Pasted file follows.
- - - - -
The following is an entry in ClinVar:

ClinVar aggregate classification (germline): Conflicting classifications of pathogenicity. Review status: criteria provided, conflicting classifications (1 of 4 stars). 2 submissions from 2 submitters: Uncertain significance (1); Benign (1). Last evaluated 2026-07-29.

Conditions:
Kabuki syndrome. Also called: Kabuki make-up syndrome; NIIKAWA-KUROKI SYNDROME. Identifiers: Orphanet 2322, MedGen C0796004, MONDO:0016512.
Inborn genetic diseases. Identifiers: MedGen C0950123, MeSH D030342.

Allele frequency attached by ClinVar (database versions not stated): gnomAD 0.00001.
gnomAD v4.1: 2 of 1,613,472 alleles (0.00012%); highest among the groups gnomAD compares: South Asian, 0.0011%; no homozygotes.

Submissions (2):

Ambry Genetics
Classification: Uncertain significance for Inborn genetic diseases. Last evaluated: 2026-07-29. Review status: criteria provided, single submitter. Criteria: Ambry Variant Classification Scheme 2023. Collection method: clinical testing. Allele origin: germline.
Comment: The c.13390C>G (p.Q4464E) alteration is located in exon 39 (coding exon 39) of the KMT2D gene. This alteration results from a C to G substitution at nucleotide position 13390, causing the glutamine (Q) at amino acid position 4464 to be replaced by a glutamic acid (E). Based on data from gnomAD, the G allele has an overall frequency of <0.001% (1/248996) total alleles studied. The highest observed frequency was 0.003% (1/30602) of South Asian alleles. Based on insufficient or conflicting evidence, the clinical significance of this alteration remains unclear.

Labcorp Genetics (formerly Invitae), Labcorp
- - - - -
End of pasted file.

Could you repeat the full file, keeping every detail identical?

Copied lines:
The following is an entry in ClinVar:

ClinVar aggregate classification (germline): Conflicting classifications of pathogenicity. Review status: criteria provided, conflicting classifications (1 of 4 stars). 2 submissions from 2 submitters: Uncertain significance (1); Benign (1). Last evaluated 2026-07-29.

Conditions:
Kabuki syndrome. Also called: Kabuki make-up syndrome; NIIKAWA-KUROKI SYNDROME. Identifiers: Orphanet 2322, MedGen C0796004, MONDO:0016512.
Inborn genetic diseases. Identifiers: MedGen C0950123, MeSH D030342.

Allele frequency attached by ClinVar (database versions not stated): gnomAD 0.00001.
gnomAD v4.1: 2 of 1,613,472 alleles (0.00012%); highest among the groups gnomAD compares: South Asian, 0.0011%; no homozygotes.

Submissions (2):

Ambry Genetics
Classification: Uncertain significance for Inborn genetic diseases. Last evaluated: 2026-07-29. Review status: criteria provided, single submitter. Criteria: Ambry Variant Classification Scheme 2023. Collection method: clinical testing. Allele origin: germline.
Comment: The c.13390C>G (p.Q4464E) alteration is located in exon 39 (coding exon 39) of the KMT2D gene. This alteration results from a C to G substitution at nucleotide position 13390, causing the glutamine (Q) at amino acid position 4464 to be replaced by a glutamic acid (E). Based on data from gnomAD, the G allele has an overall frequency of <0.001% (1/248996) total alleles studied. The highest observed frequency was 0.003% (1/30602) of South Asian alleles. Based on insufficient or conflicting evidence, the clinical significance of this alteration remains unclear.

Labcorp Genetics (formerly Invitae), Labcorp